Buddhism: Science and Secularism. By: Jos éphine Tan-Yan and Dany Wolf. Secularism. The concept of secularism is vague and I’m going to define what kind of secularism I intend to present.
Buddhism: Science and Secularism
By: Joséphine Tan-Yan and Dany Wolf
Because of King Ashoka, Buddhism spread from Afghanistan to the Bay of Bengal and from the Himalayan foothills to the island of Ceylon ( Sri Lanka). His reign ended in 232 and his empire collapsed a short period later.
After the Gangetic plains were ravaged, Ceylon became the centre of Theravada discipline.
The island embraced Buddhism quickly and by 100 B.C.E. sangha started to gain support from the kings and influenced the politics.
Because of this support, monks from Ceylon were able to institute “reforms” in various countries that ensured the survival of Theravada Buddhism (in countries like Burma, Thailand, Laos and Cambodia)
As I explained before, because of the help brought by Ceylon, the majority of Southeast Asia was under the influence of Theravada Buddhism. Because of that influence, leaders were able to impose a Buddhist order that made the people following the Dharma on their territories and the building of stupa.
This form of Buddhist state survived until the modern era when new ideas and political systems emerged.
Mahayana Buddhism reached Japan in the 6th century and progressed slowly.
In the 12th and 13th century accommodation with the local beliefs were made, and two schools erupted: the Rinzai Zen school (under monk Eisai) and the Soto Zen school (under monk Dogen). Both views grew quickly among the aristocracy and the warriors who at the time controlled Japanese society.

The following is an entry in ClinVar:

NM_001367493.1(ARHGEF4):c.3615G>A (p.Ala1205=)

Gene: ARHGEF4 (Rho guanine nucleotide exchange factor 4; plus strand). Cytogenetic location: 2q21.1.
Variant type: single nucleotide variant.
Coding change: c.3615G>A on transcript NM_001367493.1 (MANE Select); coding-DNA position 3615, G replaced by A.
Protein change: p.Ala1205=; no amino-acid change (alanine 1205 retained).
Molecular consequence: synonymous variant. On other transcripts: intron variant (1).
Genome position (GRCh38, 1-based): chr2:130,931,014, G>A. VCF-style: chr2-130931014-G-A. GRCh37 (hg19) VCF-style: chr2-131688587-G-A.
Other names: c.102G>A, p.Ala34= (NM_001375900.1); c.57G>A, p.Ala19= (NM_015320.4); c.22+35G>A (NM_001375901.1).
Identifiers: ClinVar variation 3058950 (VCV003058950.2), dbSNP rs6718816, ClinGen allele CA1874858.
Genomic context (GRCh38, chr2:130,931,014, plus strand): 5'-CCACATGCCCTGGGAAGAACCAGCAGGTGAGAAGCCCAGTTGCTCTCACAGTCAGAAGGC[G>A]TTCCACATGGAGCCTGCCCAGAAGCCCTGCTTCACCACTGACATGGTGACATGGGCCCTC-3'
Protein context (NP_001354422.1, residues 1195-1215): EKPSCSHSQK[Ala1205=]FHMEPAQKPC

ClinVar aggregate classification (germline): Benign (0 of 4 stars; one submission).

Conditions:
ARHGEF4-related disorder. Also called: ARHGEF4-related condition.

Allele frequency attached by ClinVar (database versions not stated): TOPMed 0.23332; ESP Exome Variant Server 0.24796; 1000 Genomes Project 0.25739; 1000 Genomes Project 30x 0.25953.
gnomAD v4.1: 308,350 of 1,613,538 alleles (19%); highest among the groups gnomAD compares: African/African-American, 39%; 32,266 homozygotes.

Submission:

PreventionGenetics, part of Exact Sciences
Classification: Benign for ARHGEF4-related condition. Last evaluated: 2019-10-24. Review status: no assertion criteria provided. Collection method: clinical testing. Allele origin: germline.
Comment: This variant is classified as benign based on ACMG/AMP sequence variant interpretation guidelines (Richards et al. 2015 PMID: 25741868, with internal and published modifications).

Still during this period a prophetic and charismatic monk named Nichiren created a new school, which was very popular for its simplicity and low demands.
With the arrival of Christians and colonialism, Buddhists were forced to find new protection and adapt to the changes of the new era. In general, in most countries where Buddhism was strong, colonial and postcolonial governments sought to eliminate sources of political dissent by imposing on the sangha regulation and restriction.
The solution was increasing the involvement of the lay society in Buddhist institutions and spiritual practice, this motivated some laity to take the place of former royal patrons. The lay reformers insisted that monks respect the sangha rules and help the start of schools.
As well as in Thailand new interpretations of “True Buddhism” was made by lay reformers, insisting that the genuine centre of faith was a quest for mind salvation which swayed Buddhism away from politics.
During the modernization of Japan, during which the Shinto was promoted as national faith, nationalist movements tried to destroy Buddhism in Japan. Despite its 1400 years in Japan, Buddhism was criticized as “foreign religion” and “unnatural”.
In response of those criticisms, Buddhists instated reforms. For example the Zen school pronounced themselves in favour for nationalism and militarism in hopes of survival.
Buddhism does not assert nor depend upon the existence of a God
Buddhism is a superstition-free moral ideal; it conforms to the scientific view of an ordered universe ruled by law (Dharma) – a system both moral and physical where everything seems to work itself out inexorable over vast periods of time without divine intervention (karma)
Buddhism assumes no belief in gods who could alter the workings of this natural law
Buddhism is a religion of self-help with all depending on the individual working out his/her own salvation
“original” Buddhism was seen as the “Protestantism of Asia” and Buddha as another Luther who swept away the superstitions and rituals of an older, corrupted form and took religion back to its pure and simple origins
Buddhism presents an attractive personal founder who led life of great self-sacrifice